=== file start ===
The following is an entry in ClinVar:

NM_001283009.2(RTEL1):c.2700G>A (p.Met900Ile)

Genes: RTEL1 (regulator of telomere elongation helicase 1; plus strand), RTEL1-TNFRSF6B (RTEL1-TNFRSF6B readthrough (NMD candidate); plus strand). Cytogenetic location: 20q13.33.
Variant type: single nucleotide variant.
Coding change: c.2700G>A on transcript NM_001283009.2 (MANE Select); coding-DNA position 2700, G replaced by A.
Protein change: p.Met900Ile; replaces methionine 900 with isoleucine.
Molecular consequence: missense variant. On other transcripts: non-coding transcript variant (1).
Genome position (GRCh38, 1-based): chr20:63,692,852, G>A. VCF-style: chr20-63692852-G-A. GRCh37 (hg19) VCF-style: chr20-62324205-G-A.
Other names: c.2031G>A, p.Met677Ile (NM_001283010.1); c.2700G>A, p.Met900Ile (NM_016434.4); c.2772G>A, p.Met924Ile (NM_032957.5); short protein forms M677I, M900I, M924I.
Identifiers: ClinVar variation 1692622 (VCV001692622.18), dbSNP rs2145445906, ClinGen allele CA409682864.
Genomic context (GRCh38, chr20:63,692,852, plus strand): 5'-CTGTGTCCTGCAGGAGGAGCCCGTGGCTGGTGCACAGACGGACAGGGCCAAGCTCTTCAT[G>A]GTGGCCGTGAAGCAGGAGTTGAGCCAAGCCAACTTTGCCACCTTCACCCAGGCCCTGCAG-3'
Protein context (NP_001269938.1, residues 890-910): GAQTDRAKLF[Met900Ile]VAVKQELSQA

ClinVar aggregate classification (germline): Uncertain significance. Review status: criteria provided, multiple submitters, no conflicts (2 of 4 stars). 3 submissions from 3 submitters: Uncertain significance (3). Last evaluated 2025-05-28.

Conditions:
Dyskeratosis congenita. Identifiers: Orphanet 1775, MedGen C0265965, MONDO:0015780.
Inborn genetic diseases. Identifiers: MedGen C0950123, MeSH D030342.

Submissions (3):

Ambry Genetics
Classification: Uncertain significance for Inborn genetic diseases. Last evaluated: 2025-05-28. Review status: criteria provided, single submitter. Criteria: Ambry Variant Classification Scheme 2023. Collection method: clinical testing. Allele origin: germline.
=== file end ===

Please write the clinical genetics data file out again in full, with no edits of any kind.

The following is an entry in ClinVar:

NM_001283009.2(RTEL1):c.2700G>A (p.Met900Ile)

Genes: RTEL1 (regulator of telomere elongation helicase 1; plus strand), RTEL1-TNFRSF6B (RTEL1-TNFRSF6B readthrough (NMD candidate); plus strand). Cytogenetic location: 20q13.33.
Variant type: single nucleotide variant.
Coding change: c.2700G>A on transcript NM_001283009.2 (MANE Select); coding-DNA position 2700, G replaced by A.
Protein change: p.Met900Ile; replaces methionine 900 with isoleucine.
Molecular consequence: missense variant. On other transcripts: non-coding transcript variant (1).
Genome position (GRCh38, 1-based): chr20:63,692,852, G>A. VCF-style: chr20-63692852-G-A. GRCh37 (hg19) VCF-style: chr20-62324205-G-A.
Other names: c.2031G>A, p.Met677Ile (NM_001283010.1); c.2700G>A, p.Met900Ile (NM_016434.4); c.2772G>A, p.Met924Ile (NM_032957.5); short protein forms M677I, M900I, M924I.
Identifiers: ClinVar variation 1692622 (VCV001692622.18), dbSNP rs2145445906, ClinGen allele CA409682864.
Genomic context (GRCh38, chr20:63,692,852, plus strand): 5'-CTGTGTCCTGCAGGAGGAGCCCGTGGCTGGTGCACAGACGGACAGGGCCAAGCTCTTCAT[G>A]GTGGCCGTGAAGCAGGAGTTGAGCCAAGCCAACTTTGCCACCTTCACCCAGGCCCTGCAG-3'
Protein context (NP_001269938.1, residues 890-910): GAQTDRAKLF[Met900Ile]VAVKQELSQA

ClinVar aggregate classification (germline): Uncertain significance. Review status: criteria provided, multiple submitters, no conflicts (2 of 4 stars). 3 submissions from 3 submitters: Uncertain significance (3). Last evaluated 2025-05-28.

Conditions:
Dyskeratosis congenita. Identifiers: Orphanet 1775, MedGen C0265965, MONDO:0015780.
Inborn genetic diseases. Identifiers: MedGen C0950123, MeSH D030342.

Submissions (3):

Ambry Genetics
Classification: Uncertain significance for Inborn genetic diseases. Last evaluated: 2025-05-28. Review status: criteria provided, single submitter. Criteria: Ambry Variant Classification Scheme 2023. Collection method: clinical testing. Allele origin: germline.